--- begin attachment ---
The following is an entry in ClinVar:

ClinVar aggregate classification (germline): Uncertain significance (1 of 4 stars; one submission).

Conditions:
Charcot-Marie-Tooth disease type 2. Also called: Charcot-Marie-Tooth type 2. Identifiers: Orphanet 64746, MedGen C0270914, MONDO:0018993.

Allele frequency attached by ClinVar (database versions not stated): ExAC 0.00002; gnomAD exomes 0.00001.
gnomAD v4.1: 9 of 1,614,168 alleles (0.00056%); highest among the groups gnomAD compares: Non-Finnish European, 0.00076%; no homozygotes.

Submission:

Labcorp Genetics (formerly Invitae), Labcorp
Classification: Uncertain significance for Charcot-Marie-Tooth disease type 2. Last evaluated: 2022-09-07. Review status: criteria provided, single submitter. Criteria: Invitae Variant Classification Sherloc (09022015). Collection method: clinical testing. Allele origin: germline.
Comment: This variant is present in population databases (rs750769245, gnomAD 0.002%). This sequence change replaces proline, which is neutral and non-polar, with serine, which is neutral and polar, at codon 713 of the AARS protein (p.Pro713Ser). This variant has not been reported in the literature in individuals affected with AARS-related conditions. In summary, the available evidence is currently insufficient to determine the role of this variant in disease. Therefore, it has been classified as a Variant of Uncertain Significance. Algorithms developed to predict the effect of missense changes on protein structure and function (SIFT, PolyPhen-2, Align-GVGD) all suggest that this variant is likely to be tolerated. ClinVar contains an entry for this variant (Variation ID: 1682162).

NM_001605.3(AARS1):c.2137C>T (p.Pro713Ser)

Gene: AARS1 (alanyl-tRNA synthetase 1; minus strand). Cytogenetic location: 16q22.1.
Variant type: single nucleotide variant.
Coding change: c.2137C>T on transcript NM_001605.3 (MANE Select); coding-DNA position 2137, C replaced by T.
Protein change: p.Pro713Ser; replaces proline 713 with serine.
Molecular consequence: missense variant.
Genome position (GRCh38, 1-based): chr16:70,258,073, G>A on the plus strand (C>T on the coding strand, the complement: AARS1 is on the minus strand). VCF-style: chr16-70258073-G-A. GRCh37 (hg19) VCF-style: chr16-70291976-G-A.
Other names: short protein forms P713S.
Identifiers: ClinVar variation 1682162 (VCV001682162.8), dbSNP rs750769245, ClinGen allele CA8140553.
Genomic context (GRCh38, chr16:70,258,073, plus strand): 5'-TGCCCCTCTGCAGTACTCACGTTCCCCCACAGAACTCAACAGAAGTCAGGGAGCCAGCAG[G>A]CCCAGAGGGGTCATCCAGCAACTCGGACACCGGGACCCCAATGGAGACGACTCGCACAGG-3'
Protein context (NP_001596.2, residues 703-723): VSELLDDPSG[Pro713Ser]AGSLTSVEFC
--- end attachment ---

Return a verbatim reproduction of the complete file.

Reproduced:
The following is an entry in ClinVar:

ClinVar aggregate classification (germline): Uncertain significance (1 of 4 stars; one submission).

Conditions:
Charcot-Marie-Tooth disease type 2. Also called: Charcot-Marie-Tooth type 2. Identifiers: Orphanet 64746, MedGen C0270914, MONDO:0018993.

Allele frequency attached by ClinVar (database versions not stated): ExAC 0.00002; gnomAD exomes 0.00001.
gnomAD v4.1: 9 of 1,614,168 alleles (0.00056%); highest among the groups gnomAD compares: Non-Finnish European, 0.00076%; no homozygotes.

Submission:

Labcorp Genetics (formerly Invitae), Labcorp
Classification: Uncertain significance for Charcot-Marie-Tooth disease type 2. Last evaluated: 2022-09-07. Review status: criteria provided, single submitter. Criteria: Invitae Variant Classification Sherloc (09022015). Collection method: clinical testing. Allele origin: germline.
Comment: This variant is present in population databases (rs750769245, gnomAD 0.002%). This sequence change replaces proline, which is neutral and non-polar, with serine, which is neutral and polar, at codon 713 of the AARS protein (p.Pro713Ser). This variant has not been reported in the literature in individuals affected with AARS-related conditions. In summary, the available evidence is currently insufficient to determine the role of this variant in disease. Therefore, it has been classified as a Variant of Uncertain Significance. Algorithms developed to predict the effect of missense changes on protein structure and function (SIFT, PolyPhen-2, Align-GVGD) all suggest that this variant is likely to be tolerated. ClinVar contains an entry for this variant (Variation ID: 1682162).

NM_001605.3(AARS1):c.2137C>T (p.Pro713Ser)

Gene: AARS1 (alanyl-tRNA synthetase 1; minus strand). Cytogenetic location: 16q22.1.
Variant type: single nucleotide variant.
Coding change: c.2137C>T on transcript NM_001605.3 (MANE Select); coding-DNA position 2137, C replaced by T.
Protein change: p.Pro713Ser; replaces proline 713 with serine.
Molecular consequence: missense variant.
Genome position (GRCh38, 1-based): chr16:70,258,073, G>A on the plus strand (C>T on the coding strand, the complement: AARS1 is on the minus strand). VCF-style: chr16-70258073-G-A. GRCh37 (hg19) VCF-style: chr16-70291976-G-A.
Other names: short protein forms P713S.
Identifiers: ClinVar variation 1682162 (VCV001682162.8), dbSNP rs750769245, ClinGen allele CA8140553.
Genomic context (GRCh38, chr16:70,258,073, plus strand): 5'-TGCCCCTCTGCAGTACTCACGTTCCCCCACAGAACTCAACAGAAGTCAGGGAGCCAGCAG[G>A]CCCAGAGGGGTCATCCAGCAACTCGGACACCGGGACCCCAATGGAGACGACTCGCACAGG-3'
Protein context (NP_001596.2, residues 703-723): VSELLDDPSG[Pro713Ser]AGSLTSVEFC